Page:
Alaska's 1930s Bush Pilots

Remarkable fliers and creative mechanics keeping the engine oil warm at 60 below.

If you live in Alaska or have flown into the 49th state anytime before 2001, you already know about pioneer bush pilot and founder of Reeve Aleutian Airways (RAA), Robert "Bob" Reeve. Born in 1902, Reeve's life spanned the advent of manned flight into the space age. Raised in Wisconsin, and briefly serving in the U.S. Army, Reeve followed his passion for flying by working for barnstormers in Texas. Already an accomplished mechanic, Reeve was among the first to become a Certified Airplane Mechanic when licensing began under the Civil Aeronautics Administration (CAA) in 1926. In 1928 Reeve flew mail in South America, with legendary flights in dangerous terrain which honed his skills for the uncharted glaciers and extreme weather flying in the territory of Alaska. From 1932 until his death in 1980, Bob Reeve influenced the development of aviation in Alaska and earned several honors including induction into the National Aviation Hall of Fame (1975) and the Alaska Aviation Hall of Fame (2005). Reeve was as much a mechanic as a pilot alongside that special breed of early Alaskan aviators, Ed Young, Joe Crosson, S.E. Robbins, Frank Dorbrandt, Noel Wien, Matt Niemen, Harvey Barnhill, Harold Gillam, Ben Eielson, and others.

Had Reeve kept his mechanic's license current until the year he died, he would have qualified for the Charles Taylor Award.

The stories of Reeve's Alaskan adventures are well told in several history books, none better than The Flying North, by Jean Potter, and Glacier Pilot, by Beth Day. A signed copy of Glacier Pilot proudly sits on the bookshelf of Neil and Judy Marshall in southern California. Judy's father was the chief of staff on the U.S. Naval Base at Kodiak between 1960-1962, when the family met Reeve and his wife, "Tilly." "He was a wonderful person to talk with," says Judy, remembering the walls of the Reeve home on which hung signed photographs of famous people in the company of Reeve. "My sister and I baked him a birthday cake and wrote his favorite title in frosting: "World Champion Skunk Trapper."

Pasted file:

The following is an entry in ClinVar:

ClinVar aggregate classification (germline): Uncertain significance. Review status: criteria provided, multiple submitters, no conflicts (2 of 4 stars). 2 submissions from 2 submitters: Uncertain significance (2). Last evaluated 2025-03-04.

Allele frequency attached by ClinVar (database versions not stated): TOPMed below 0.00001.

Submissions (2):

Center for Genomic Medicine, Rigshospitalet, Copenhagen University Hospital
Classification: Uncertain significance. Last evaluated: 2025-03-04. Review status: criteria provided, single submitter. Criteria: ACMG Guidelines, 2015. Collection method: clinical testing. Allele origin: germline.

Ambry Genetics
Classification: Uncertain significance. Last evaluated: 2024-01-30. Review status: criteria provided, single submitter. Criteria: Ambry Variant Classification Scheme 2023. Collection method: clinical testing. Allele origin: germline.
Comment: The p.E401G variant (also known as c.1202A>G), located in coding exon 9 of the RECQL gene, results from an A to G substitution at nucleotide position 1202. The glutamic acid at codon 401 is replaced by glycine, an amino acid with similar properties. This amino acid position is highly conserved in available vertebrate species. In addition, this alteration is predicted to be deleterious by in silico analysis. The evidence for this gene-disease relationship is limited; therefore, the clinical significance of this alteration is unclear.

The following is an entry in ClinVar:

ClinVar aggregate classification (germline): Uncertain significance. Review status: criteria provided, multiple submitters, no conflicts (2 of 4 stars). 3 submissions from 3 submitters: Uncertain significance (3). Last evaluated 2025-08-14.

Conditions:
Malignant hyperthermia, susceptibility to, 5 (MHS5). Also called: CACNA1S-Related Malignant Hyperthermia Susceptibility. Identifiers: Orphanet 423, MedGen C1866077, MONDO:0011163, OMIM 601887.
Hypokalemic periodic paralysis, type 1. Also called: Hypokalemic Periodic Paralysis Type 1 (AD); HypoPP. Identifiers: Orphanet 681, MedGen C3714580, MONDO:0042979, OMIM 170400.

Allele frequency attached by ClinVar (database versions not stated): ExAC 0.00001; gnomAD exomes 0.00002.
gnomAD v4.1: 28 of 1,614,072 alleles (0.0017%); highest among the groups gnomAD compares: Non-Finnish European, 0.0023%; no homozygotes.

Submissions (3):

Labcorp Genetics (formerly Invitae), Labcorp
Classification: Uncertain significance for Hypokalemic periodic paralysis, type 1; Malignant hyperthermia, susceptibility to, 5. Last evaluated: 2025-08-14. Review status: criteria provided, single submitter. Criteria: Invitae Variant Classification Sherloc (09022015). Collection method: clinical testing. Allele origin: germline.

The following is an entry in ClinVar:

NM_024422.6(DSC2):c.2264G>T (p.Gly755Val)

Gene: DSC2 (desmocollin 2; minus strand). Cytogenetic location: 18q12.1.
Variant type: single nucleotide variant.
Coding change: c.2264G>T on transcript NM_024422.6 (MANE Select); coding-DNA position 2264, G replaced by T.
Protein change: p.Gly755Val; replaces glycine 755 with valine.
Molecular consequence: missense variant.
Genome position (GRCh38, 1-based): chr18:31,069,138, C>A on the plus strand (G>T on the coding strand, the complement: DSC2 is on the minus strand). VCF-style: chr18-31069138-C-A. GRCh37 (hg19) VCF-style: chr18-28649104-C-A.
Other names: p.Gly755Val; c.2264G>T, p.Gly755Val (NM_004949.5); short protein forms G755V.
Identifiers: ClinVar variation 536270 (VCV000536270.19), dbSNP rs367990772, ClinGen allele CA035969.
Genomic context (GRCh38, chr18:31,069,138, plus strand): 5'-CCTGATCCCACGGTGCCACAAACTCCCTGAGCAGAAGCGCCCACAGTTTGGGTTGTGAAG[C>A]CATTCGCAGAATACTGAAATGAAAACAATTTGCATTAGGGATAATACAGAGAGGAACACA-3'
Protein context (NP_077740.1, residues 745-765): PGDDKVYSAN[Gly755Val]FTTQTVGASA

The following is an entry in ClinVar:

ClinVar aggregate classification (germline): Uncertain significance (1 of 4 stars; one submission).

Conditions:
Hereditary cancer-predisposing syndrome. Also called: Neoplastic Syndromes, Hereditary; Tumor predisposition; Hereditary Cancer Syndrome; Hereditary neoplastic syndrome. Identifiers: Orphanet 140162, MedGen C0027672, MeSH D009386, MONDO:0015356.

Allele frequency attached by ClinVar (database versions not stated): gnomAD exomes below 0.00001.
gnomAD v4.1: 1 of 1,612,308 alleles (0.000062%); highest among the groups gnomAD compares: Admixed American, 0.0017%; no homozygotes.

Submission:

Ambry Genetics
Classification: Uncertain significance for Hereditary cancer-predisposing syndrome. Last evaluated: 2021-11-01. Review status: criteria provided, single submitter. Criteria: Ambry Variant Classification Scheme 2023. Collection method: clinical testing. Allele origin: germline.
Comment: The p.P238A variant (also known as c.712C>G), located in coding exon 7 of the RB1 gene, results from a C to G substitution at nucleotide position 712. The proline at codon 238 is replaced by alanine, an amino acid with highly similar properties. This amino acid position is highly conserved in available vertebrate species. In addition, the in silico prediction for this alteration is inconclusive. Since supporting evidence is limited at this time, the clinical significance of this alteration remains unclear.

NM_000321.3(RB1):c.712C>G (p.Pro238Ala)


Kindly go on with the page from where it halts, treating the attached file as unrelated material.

Reeve probably built the trap.

Reeve was cut out to be an Alaskan; independent and self-sufficient he built whatever he needed and could not buy. Pilot Noel Wien remembered Reeve building a small tool shed on the airfield in Valdez. "He loved nothing better than to putter around, working on his plane in his spare time . . . out there on the field in his greasy coveralls, with airplane parts and tools spread all over the ground."

Inventive maintenance

Invention was often part of maintenance and Reeve was resourceful as well as clever. Glacier Pilot's author, Day describes a "sort of flentner" device created by Reeve to, "counteract the increased speed of landings and take-offs in the rarefied air at high altitudes . . . Bob warped the wings of his Fairchild to attain a greater angle of attack and great consequent lift, by lengthening the front struts and shortening the plane's rear wing struts. This resulted in the angle of attack being considerably in excess of that called for by factory blueprints. But Reeve compensated for the greater stress on the wing by a complete realignment of the internal wire bracing." Reeve told Day that he used tin snips to cut aluminum, making a 6-inch-wide extension on the trailing edge of the elevator. ". . . fastening them to the rib sections for strength, he then secured them with bolts and bent them slightly upward, forming a "booster" to deflect the elevators downward in a fixed position in flight. By test flights he determined their most efficient position for maximum lift and minimum drag."

If the term "flentner" (misspelled by Day) doesn't ring a bell, you are not alone. It may have been common equipment during the 1930s, but the definition wasn't immediately obvious. Aviation historians came to my rescue with suggestions that it was actually a "flettner;" a trim tab, named after its German inventor, Anton Flettner (1885-1961.)

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